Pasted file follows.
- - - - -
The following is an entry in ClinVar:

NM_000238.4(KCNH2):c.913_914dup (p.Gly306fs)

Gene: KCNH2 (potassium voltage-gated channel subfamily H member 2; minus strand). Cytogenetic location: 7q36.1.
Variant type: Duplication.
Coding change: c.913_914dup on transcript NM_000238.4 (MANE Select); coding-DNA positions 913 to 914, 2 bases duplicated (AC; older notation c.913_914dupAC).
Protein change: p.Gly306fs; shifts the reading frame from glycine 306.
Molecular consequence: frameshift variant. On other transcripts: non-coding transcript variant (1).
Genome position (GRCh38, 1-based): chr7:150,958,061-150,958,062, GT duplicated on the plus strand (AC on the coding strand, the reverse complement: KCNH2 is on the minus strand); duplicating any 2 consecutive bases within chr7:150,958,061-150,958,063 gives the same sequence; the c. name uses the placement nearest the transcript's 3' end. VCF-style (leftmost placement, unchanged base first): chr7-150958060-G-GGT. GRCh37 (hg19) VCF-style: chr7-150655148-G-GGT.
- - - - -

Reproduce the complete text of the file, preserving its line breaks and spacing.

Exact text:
The following is an entry in ClinVar:

NM_000238.4(KCNH2):c.913_914dup (p.Gly306fs)

Gene: KCNH2 (potassium voltage-gated channel subfamily H member 2; minus strand). Cytogenetic location: 7q36.1.
Variant type: Duplication.
Coding change: c.913_914dup on transcript NM_000238.4 (MANE Select); coding-DNA positions 913 to 914, 2 bases duplicated (AC; older notation c.913_914dupAC).
Protein change: p.Gly306fs; shifts the reading frame from glycine 306.
Molecular consequence: frameshift variant. On other transcripts: non-coding transcript variant (1).
Genome position (GRCh38, 1-based): chr7:150,958,061-150,958,062, GT duplicated on the plus strand (AC on the coding strand, the reverse complement: KCNH2 is on the minus strand); duplicating any 2 consecutive bases within chr7:150,958,061-150,958,063 gives the same sequence; the c. name uses the placement nearest the transcript's 3' end. VCF-style (leftmost placement, unchanged base first): chr7-150958060-G-GGT. GRCh37 (hg19) VCF-style: chr7-150655148-G-GGT.